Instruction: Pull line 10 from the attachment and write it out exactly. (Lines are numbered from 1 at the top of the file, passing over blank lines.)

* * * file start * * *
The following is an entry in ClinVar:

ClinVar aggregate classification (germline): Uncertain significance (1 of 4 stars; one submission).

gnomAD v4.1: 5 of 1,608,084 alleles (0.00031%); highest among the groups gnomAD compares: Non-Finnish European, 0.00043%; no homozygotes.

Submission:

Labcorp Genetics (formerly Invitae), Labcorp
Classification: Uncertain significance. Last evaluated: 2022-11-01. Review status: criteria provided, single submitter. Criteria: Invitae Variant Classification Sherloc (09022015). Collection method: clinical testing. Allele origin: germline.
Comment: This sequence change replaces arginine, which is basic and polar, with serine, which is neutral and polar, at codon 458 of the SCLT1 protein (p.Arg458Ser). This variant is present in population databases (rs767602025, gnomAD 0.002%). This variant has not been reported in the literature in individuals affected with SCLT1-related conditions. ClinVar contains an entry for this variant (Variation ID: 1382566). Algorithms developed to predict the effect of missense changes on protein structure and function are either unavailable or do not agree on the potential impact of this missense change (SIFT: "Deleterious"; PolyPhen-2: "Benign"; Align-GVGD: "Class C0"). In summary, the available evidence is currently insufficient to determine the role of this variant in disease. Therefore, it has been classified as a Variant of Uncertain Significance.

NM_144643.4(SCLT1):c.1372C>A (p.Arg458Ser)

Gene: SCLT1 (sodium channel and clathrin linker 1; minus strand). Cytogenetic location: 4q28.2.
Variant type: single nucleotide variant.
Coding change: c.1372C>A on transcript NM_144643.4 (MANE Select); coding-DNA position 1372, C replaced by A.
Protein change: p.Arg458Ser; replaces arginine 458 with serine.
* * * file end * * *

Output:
Variant type: single nucleotide variant.